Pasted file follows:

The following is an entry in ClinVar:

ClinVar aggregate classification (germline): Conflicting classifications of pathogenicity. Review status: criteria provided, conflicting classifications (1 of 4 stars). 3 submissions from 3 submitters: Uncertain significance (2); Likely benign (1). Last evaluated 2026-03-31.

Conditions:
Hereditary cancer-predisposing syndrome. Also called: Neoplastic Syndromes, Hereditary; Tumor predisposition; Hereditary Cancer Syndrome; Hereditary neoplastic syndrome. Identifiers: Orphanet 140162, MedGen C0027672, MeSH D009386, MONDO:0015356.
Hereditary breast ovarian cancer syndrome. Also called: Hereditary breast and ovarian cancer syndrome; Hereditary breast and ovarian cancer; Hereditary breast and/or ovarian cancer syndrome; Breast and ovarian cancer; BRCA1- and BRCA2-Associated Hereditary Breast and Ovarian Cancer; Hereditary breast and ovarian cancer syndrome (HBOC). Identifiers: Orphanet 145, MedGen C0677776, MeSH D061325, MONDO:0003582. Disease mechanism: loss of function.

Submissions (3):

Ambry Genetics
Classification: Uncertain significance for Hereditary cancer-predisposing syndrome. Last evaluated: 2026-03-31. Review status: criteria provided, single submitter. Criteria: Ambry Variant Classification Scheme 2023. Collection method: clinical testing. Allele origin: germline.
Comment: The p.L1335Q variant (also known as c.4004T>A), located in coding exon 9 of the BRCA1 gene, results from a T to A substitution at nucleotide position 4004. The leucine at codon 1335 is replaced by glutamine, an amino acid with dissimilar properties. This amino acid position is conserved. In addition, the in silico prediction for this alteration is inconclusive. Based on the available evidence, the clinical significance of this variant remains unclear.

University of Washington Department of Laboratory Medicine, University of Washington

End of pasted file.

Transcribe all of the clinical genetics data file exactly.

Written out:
The following is an entry in ClinVar:

ClinVar aggregate classification (germline): Conflicting classifications of pathogenicity. Review status: criteria provided, conflicting classifications (1 of 4 stars). 3 submissions from 3 submitters: Uncertain significance (2); Likely benign (1). Last evaluated 2026-03-31.

Conditions:
Hereditary cancer-predisposing syndrome. Also called: Neoplastic Syndromes, Hereditary; Tumor predisposition; Hereditary Cancer Syndrome; Hereditary neoplastic syndrome. Identifiers: Orphanet 140162, MedGen C0027672, MeSH D009386, MONDO:0015356.
Hereditary breast ovarian cancer syndrome. Also called: Hereditary breast and ovarian cancer syndrome; Hereditary breast and ovarian cancer; Hereditary breast and/or ovarian cancer syndrome; Breast and ovarian cancer; BRCA1- and BRCA2-Associated Hereditary Breast and Ovarian Cancer; Hereditary breast and ovarian cancer syndrome (HBOC). Identifiers: Orphanet 145, MedGen C0677776, MeSH D061325, MONDO:0003582. Disease mechanism: loss of function.

Submissions (3):

Ambry Genetics
Classification: Uncertain significance for Hereditary cancer-predisposing syndrome. Last evaluated: 2026-03-31. Review status: criteria provided, single submitter. Criteria: Ambry Variant Classification Scheme 2023. Collection method: clinical testing. Allele origin: germline.
Comment: The p.L1335Q variant (also known as c.4004T>A), located in coding exon 9 of the BRCA1 gene, results from a T to A substitution at nucleotide position 4004. The leucine at codon 1335 is replaced by glutamine, an amino acid with dissimilar properties. This amino acid position is conserved. In addition, the in silico prediction for this alteration is inconclusive. Based on the available evidence, the clinical significance of this variant remains unclear.

University of Washington Department of Laboratory Medicine, University of Washington